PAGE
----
Ronin 0.2.1 "notashellscript" released

HTML, console, diagnostics, dorks, environment, extensions, fail, git, github, libxml2, milw0rm, nmap, nokogiri, notashellscript, overlays, platform, print_error, print_info, print_warning, refactor, rewrite, ronin, scanners, solid, subcommands, unescaped, verbose

Yesterday Ronin 0.2.1, code-name "notashellscript", was released. That's right, we finally surpassed the awkward 0.1.x phase. Although, I completely forgot to write about Ronin 0.2.0, code-named "solid", which is where most of the action occurred.

Ronin 0.2.0 saw the complete refactoring and specing of the Platform code, which manages Overlays and their Extensions. Besides the huge amount of bug-fixes, modularization and renaming, Overlays can now have their own top-level lib/ directories. Also, all of the lib/ directories contained within an Overlay and it's Extensions are added to the $LOAD_PATH upon activation. This allows for easier requiring of code embedded within Overlays.

Ronin 0.2.0 also saw the addition of the ronin/environment file, which loads all of the convenience methods, configuration from ~/.ronin/config.rb and starts Ronin's Database. The environment file makes it easier to load up all of Ronin (minus the Platform code) in an IRB session and get hacking.

Grey bearded hackers bemoan how every exploit, library and framework have their own special leet diagnostic printing format. Some prefer the defacto "[*] Message" while others go for the saucy "{+} Message". Well grey beards you have one more reason to bemoan, UI::Diagnostics was added to Ronin 0.2.0. The UI::Diagnostics module adds the print_info, print_warning and print_error methods to a class. The output of these methods are controlled by the UI::Verbose module.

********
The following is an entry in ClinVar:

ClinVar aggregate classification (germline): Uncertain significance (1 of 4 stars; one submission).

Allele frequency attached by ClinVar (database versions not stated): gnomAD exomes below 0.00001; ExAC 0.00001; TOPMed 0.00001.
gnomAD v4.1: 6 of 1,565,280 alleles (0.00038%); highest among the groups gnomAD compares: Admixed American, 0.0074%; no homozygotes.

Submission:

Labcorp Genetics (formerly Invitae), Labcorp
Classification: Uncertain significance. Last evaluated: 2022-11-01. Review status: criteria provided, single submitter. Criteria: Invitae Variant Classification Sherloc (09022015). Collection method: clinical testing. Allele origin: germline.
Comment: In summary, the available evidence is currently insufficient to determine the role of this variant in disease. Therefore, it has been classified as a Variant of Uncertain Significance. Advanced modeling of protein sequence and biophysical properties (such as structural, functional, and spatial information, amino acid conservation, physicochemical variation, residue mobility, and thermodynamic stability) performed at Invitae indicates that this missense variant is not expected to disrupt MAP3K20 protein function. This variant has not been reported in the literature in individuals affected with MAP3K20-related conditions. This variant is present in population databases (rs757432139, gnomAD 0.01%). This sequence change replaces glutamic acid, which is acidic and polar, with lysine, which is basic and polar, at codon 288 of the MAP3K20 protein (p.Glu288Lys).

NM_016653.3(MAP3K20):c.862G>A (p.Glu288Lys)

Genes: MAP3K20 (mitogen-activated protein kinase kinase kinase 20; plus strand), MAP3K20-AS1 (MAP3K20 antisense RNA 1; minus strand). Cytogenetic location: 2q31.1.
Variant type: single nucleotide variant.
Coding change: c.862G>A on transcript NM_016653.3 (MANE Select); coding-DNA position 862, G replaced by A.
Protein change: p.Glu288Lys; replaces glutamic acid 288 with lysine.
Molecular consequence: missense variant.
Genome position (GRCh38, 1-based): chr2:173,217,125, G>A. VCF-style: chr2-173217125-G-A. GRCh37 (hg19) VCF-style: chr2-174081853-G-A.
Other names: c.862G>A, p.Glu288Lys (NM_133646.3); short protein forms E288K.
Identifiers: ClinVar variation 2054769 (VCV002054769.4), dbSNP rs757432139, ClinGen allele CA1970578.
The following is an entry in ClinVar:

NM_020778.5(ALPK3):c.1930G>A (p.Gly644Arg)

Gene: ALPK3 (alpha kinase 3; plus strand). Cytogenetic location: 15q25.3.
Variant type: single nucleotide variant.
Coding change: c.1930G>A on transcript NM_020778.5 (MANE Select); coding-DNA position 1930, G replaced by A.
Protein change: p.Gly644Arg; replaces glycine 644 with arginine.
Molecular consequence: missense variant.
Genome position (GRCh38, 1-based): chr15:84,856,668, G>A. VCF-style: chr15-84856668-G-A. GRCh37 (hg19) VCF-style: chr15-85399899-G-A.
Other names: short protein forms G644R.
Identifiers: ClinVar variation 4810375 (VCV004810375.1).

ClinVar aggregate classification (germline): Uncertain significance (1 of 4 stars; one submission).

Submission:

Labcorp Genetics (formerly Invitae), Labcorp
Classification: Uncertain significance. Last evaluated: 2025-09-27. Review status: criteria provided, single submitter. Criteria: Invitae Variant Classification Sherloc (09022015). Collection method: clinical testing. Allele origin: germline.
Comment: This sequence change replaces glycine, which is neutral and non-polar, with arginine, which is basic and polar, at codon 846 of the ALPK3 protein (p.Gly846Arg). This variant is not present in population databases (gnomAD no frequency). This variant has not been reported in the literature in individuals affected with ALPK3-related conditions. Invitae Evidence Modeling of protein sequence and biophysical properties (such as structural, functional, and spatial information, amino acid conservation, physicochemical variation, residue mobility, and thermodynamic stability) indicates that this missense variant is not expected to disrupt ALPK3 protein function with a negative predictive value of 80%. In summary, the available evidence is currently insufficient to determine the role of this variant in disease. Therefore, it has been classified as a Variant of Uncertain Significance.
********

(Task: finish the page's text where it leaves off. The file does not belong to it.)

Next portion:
Ronin 0.2.1, code-name "notashellscript", had a couple but still important changes. Ronin 0.2.1 has dropped REXML in favour of Nokogiri for XML support. Nokogiri brings faster XML/HTML parsing and building to Ronin, providing it's own set of bindings to libxml2.

UI::CommandLine was rewritten in Ronin 0.2.1. Now sub-commands are accessible by both the ronin sub-command --options style and git style sub-commands, such as ronin-command --options. The git style sub-commands provide a more direct way of calling sub-commands.

Many of Ronin's other libraries received convenience sub-commands which simply start the Ronin console with the specific library pre-loaded. Ever wanted to jump right into Ronin Dorks or Ronin Scanners, now you totally can:

$ ronin-scanners
>> Scanners::Nmap.scan(:targets => '10.1.1.*', :syn_scan => true)

Finally, I've started to practice what I preach by setting up my own Ronin Overlay to experiment with. Of course, the Overlay is hosted on github.com, so feel free to clone and fork away. To install the Overlay under Ronin, use the following command:

$ ronin install git://github.com/postmodern/postmodern-ronin.git

So far, I've added an extension which parses the exploit lists on milw0rm.com. The milw0rm extensions is accessible within Ronin using the following code:

$ ronin
>> puts Ronin.milw0rm.remote.recent

Ironically, while testing the extension I noticed that milw0rm does not properly escape the titles of their exploits, resulting in unescaped < and > characters in their HTML.